Social Work grew out of humanitarian and democratic ideals, and its values are based on respect for the equality, worth, and dignity of all people. Since its beginnings over a century ago, social work practice has focused on meeting human needs and developing human potential. Human rights and social justice serve as the motivation and justification for social work action. In solidarity with those who are disadvantaged, the profession strives to alleviate poverty and to liberate vulnerable and oppressed people in order to promote social inclusion. Social work profession addresses the barriers, inequities and injustices that exist in society. Its mission is to help people to develop their full potential, enrich their lives, and prevent dysfunction. Professional Social Work is focused on problem solving and change. As such, social workers are change agents in society and in the lives of the individuals, families and communities they serve. It responds to crises and emergencies as well as to everyday personal and social problems. Social Work utilizes a variety of skills, techniques, and activities consistent with its holistic focus on persons and their environments. Social Work interventions range from primarily person-focused psychosocial processes to involvement in social policy, planning and development. These include counselling, clinical social social work, group work, social pedagogical work, and family treatment and therapy as well as efforts to help people obtain services and resources in the community. Interventions also include agency administration, community organization and engaging in social and political action to impact social policy and economic development. The holistic focus of social work is universal, but the priorities of social work practice will vary from country to country and from time to time depending on cultural, historical, and socio-economic conditions.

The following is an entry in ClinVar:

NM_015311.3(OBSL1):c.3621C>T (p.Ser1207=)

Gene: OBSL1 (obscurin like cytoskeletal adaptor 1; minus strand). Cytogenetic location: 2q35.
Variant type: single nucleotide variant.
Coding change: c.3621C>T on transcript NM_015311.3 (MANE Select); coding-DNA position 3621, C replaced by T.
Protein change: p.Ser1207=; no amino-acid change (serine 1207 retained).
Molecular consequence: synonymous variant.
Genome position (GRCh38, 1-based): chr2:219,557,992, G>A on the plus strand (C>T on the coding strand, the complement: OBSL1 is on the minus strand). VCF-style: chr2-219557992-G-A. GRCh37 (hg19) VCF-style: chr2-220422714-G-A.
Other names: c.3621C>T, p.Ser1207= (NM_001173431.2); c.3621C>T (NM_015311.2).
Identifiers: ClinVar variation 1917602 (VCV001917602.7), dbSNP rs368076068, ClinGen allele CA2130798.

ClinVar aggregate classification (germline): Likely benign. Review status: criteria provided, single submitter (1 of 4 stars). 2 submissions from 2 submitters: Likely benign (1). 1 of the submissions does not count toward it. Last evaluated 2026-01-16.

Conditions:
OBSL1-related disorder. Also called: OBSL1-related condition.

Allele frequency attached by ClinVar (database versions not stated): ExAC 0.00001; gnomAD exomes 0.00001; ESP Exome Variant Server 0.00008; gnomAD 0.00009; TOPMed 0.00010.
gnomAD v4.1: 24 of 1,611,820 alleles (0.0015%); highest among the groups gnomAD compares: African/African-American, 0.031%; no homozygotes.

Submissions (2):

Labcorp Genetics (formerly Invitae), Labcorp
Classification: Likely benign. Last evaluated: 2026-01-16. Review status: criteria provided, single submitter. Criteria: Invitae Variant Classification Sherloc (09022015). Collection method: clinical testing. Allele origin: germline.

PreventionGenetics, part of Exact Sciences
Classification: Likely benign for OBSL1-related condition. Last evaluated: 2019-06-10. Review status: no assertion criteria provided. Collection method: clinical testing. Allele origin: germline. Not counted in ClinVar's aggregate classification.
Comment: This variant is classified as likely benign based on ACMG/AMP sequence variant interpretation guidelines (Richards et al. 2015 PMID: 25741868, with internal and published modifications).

Social Workers attempt to relieve and prevent hardship and suffering. They have a responsibility to help individuals, families, groups and communities through the provision and operation of appropriate services and by contributing to social planning. They work with, on behalf of, or in the interests of people to enable them to deal with personal and social difficulties and obtain essential resources and services. Their work may include, but is not limited to, interpersonal practice, group work, community work, social development, social action, policy development, research, social work education and supervisory and managerial functions in these fields. The field of practice for Professional Social Worker is expanding day by day.